Surprising Side Effects of Peanut Butter

1. Acid reflux or heartburn.

Peanuts are higher in fat than some other nuts, which means they aggravate what's called the lower esophageal sphincter (LES)

a bundle of muscles that look like a flap at the end of your esophagus. Fatty foods can cause the LES to relax—but not in a good way. You need your LES to stay strong and mighty

2. Difficulty swallowing.

Aside from taking too big of a spoonful of peanut butter and having that feeling that you literally cannot swallow without a glass of water in hand,

there's another reason peanut butter could be making it hard for your esophagus to carry out this normal function. You could have a slight allergy to peanuts, and not know it,

which may be causing eosinophilic esophagitis (EoE). Yep, that's a mouthful. According to the Mayo Clinic, EoE is a chronic immune system disease that can cause inflammation in the esophageal tissue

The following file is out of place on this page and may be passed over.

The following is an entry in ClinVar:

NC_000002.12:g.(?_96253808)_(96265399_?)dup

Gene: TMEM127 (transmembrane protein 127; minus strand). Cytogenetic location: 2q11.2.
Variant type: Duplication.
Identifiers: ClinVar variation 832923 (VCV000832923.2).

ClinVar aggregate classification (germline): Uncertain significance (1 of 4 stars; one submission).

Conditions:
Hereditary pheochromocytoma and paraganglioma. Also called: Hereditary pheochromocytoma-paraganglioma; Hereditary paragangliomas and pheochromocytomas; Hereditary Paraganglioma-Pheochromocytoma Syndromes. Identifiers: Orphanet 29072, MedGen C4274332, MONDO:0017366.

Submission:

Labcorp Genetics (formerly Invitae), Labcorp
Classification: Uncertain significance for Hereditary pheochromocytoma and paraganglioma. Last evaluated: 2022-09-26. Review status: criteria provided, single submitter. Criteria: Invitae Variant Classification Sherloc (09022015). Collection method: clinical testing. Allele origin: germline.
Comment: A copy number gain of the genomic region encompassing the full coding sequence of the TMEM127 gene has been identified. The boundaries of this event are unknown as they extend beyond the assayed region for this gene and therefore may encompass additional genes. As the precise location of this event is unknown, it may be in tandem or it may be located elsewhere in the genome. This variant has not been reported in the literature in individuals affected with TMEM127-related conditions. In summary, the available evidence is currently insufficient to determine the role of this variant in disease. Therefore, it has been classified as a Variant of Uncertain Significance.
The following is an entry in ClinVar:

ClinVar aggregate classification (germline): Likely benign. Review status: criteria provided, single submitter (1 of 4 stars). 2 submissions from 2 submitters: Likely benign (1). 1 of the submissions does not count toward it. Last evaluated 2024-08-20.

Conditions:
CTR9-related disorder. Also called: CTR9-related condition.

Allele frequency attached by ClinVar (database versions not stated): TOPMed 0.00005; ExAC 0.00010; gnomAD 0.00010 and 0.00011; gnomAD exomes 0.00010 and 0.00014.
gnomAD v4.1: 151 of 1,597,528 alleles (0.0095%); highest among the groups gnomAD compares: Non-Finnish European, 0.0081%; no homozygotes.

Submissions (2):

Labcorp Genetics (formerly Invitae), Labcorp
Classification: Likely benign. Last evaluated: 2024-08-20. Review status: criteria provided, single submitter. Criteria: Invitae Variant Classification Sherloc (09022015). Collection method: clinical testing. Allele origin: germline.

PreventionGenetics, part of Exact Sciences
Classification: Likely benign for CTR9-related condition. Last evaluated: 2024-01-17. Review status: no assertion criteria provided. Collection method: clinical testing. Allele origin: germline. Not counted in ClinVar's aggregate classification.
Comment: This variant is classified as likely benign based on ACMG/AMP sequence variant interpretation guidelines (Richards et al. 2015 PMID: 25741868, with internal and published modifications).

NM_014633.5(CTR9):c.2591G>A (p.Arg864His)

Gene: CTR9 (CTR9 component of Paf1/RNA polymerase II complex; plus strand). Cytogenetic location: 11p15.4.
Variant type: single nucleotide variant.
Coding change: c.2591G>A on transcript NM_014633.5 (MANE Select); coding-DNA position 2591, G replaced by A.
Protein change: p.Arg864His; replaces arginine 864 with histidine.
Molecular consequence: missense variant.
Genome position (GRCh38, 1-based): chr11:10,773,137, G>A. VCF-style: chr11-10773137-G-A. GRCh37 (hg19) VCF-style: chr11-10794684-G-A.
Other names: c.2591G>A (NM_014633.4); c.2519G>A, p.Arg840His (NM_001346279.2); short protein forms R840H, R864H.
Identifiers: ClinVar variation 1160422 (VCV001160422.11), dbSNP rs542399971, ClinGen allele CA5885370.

3. Inflammation.

Peanuts have omega-6 fatty acids, which can have an inflammatory effect on the body if you have too much of them.

Though safe and even beneficial in moderate amounts, the issue with omega-6s is that most Americans consume more [of it] than omega-3s, which throws off a healthy ratio.

When the ratio of omega-6 to omega-3 leans more toward 6, more inflammatory processes can occur in the body."

4. Improved heart health

because peanuts are rich in these unsaturated fatty acids, they are a much better substitution for foods that are loaded in saturated fat(think, processed foods and red meat)

Peanut oil is exceptionally rich in oleic acid, which is believed to help maintain good cholesterol levels (HDL) and blood pressure, both of which are key factors for optimal heart health.

5. Weight gain.

Peanut butter is caloric, so, you could gain weight if you eat too much of it—all the time. Remember, just two tablespoons of peanut butter clocks in at just under 200 calories.

Benefits of Peanut Butter